The president has been weakened by his illness and, at the same time, he was very present in the last weeks of the campaign and there is no doubt that his popular and charismatic leadership was fundamental for the victory. Is a “Chavismo without Chavez” imaginable?
Juan García: Without Chavez as a factor and without the construction of a collective leadership originating from the organized people, we believe that “Chavismo” will sink into dispersion and confusion. That is why we are saying we need to build a new government that would be the real expression of the popular movement and organizations of the working class.
What are the prospects for the December local and regional elections?
Zuleika Matamoros: Some speak of a “knock-on” effect from Chavez’s electoral victory of October 7. But we believe that the designation from above of the candidates for governor, without taking into account and even ignoring the popular rejection of some names, will not contribute to reversing the clear trend in the rise of the right. There is a real risk of loss of regional government and allowing the right to obtain an even more favourable relationship of forces.
What are the medium and long term perspectives of the Bolivarian process, as well as the positions which compete in the political space of Bolivarianism concerning the deepening – or not – of the conquests and ways of transcending its contradictions? What are the positions defended in this debate by your current, Marea Socialista?
Gonzalo Gómez: We increasingly insist on the need for a radical left current in the revolutionary process. While the government spoke recently of the need for a “responsible right”, with which it is possible to have a dialogue and reach an agreement, we and a good part of the radical activists believe that what is needed is a consistent revolutionary left able to pressure for a change of direction. It must be a force able to guide the implementation of the policies that we will take to complete the break with capitalism, which allows us to go beyond the “mixed economy” schema and thus facilitate the transition to socialism. Because the construction of the new society has been slowed and bureaucracy slows down the solution of important problems, both urgent and structural.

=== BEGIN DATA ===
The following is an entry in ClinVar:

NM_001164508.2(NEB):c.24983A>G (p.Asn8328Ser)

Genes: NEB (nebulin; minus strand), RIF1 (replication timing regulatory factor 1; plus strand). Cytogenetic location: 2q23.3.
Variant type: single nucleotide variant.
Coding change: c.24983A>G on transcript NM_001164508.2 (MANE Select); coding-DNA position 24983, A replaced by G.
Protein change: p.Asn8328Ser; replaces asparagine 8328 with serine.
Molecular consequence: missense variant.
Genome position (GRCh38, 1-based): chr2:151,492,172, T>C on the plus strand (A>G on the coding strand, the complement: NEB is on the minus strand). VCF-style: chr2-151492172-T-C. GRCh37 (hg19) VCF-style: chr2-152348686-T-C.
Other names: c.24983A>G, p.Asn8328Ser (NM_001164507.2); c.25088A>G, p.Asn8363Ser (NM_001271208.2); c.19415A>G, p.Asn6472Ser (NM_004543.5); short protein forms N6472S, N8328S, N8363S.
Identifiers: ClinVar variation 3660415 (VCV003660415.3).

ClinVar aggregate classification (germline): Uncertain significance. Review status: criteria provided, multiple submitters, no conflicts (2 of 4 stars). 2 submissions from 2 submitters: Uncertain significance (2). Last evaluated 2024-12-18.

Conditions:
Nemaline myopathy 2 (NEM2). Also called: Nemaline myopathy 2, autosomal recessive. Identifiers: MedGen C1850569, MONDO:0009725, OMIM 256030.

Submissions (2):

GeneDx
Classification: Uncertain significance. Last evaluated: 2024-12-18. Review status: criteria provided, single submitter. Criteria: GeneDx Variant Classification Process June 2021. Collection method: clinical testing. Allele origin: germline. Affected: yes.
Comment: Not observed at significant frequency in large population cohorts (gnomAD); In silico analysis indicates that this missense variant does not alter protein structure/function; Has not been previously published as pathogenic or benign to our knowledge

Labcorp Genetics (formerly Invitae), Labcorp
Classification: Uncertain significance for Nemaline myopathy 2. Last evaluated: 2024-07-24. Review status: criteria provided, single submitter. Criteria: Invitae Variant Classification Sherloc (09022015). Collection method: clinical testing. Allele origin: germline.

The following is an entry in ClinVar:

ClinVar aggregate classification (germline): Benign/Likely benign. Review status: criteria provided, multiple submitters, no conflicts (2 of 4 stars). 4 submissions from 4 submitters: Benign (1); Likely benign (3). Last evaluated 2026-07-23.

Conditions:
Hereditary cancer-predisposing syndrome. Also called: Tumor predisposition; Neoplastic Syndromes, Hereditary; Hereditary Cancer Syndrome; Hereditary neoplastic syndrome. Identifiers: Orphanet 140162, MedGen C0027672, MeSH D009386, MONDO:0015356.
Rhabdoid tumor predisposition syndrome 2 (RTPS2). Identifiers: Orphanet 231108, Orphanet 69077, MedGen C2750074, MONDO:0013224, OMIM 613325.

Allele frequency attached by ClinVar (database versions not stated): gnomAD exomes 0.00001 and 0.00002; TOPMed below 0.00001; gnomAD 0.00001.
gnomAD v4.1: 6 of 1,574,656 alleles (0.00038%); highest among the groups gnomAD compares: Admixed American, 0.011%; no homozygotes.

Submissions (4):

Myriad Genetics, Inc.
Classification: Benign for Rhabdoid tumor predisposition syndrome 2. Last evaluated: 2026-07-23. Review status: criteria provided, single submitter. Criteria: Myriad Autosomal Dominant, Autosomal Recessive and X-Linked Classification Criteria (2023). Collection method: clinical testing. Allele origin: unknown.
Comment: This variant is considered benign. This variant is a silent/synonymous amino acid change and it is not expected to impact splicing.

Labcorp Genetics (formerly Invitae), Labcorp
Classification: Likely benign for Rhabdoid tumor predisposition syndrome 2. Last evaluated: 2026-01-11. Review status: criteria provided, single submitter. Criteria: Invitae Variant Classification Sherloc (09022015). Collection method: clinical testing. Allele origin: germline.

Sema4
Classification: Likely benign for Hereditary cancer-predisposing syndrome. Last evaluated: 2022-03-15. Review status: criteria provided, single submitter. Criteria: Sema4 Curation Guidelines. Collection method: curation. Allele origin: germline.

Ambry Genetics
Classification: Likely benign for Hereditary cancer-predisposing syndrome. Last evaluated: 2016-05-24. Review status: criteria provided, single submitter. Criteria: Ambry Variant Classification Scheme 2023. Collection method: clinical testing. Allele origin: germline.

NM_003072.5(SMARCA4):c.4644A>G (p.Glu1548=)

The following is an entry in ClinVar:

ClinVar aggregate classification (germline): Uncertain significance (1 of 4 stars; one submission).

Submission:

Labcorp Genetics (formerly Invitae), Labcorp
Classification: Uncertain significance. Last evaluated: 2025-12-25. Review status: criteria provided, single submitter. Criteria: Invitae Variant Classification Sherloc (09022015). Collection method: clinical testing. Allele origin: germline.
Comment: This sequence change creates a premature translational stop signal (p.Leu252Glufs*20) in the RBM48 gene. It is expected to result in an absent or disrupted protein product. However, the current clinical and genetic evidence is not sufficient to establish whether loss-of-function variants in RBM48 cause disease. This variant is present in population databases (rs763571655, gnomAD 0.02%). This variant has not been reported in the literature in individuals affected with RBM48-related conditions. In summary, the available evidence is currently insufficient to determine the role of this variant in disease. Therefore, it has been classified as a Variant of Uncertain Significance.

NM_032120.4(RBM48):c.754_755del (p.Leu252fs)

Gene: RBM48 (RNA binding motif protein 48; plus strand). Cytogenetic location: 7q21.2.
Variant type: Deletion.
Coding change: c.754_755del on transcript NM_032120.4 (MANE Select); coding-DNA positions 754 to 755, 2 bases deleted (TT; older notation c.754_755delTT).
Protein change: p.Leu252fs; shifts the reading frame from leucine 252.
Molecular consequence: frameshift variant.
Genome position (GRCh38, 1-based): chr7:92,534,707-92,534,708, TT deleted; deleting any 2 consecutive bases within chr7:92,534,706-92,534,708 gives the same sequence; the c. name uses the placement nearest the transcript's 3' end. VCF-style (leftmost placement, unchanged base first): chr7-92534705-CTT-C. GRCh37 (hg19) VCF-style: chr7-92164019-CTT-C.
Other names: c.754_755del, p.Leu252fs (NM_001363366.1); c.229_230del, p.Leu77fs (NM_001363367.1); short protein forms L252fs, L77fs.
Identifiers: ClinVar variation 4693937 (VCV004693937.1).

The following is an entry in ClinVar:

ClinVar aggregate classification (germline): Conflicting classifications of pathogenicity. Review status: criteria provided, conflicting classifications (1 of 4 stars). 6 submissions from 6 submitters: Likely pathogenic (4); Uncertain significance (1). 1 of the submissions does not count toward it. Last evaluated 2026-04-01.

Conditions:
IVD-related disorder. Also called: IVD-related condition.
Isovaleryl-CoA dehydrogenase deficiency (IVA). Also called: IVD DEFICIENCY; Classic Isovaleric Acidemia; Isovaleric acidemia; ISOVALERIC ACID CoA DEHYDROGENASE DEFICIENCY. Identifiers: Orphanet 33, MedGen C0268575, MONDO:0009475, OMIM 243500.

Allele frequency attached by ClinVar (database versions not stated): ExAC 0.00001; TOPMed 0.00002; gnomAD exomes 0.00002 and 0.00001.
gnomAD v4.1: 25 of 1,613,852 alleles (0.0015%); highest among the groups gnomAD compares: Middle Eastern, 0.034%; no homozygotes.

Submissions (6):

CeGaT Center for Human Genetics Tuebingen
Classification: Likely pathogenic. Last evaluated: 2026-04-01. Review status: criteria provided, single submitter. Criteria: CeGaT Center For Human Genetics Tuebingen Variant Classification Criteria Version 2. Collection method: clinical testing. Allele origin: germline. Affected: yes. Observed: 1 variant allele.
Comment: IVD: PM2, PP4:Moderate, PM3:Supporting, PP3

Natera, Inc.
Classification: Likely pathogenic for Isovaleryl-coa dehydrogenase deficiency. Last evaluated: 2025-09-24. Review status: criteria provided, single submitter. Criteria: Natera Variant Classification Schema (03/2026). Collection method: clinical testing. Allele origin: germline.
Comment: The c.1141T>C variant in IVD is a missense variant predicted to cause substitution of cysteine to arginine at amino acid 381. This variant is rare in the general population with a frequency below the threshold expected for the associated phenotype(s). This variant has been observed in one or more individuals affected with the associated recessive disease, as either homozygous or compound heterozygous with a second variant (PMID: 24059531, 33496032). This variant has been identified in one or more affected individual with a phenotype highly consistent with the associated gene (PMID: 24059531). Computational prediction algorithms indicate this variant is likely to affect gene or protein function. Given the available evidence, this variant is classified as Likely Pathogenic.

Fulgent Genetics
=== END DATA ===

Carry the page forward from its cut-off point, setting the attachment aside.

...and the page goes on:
Where are we in relation to the experiences of popular participation such as experiences in workers’ control (at Sidor for example) and popular power at the neighbourhood level (communal councils) and the communes? We hear much about 21st century socialism, but the campaign has focused on more “emotional” or general slogans such as “Chavez, the heart of the homeland”: what does “21st century socialism” mean beyond the rhetoric?
Stalin Perez Borges: As you have noticed, the rhetoric often takes precedence over the concrete policy. In the case of workers’ control, we recognize that Chavez has opened the possibility of trying it out, on the basis of the fight that the workers led; but the behaviour of the state bureaucracy stifles and perverts these experiences. Of course, the challenge that we face is to overcome these challenges by combative capacity and revolutionary consciousness. As for popular power, with the neighbourhood councils and communes, even though this is a very progressive experience, it remains confined to the local level and these emerging organizations must also face bureaucratization, cooption by the State and clientelist relations, while there is no specific policy which would allow them to pass from the neighbourhood level to a real involvement in the exercise of territorial and national power. That is why we say that Chavez should make a call - and we must demand it – so that what has been built as structures of popular power, as well as the social movements, have a right to expression at the level of the government and the policies it will impose, in close consultation with the people. We need a clearly anti-capitalist and socialist orientation and that means the real implementation of the power of the workers and the people.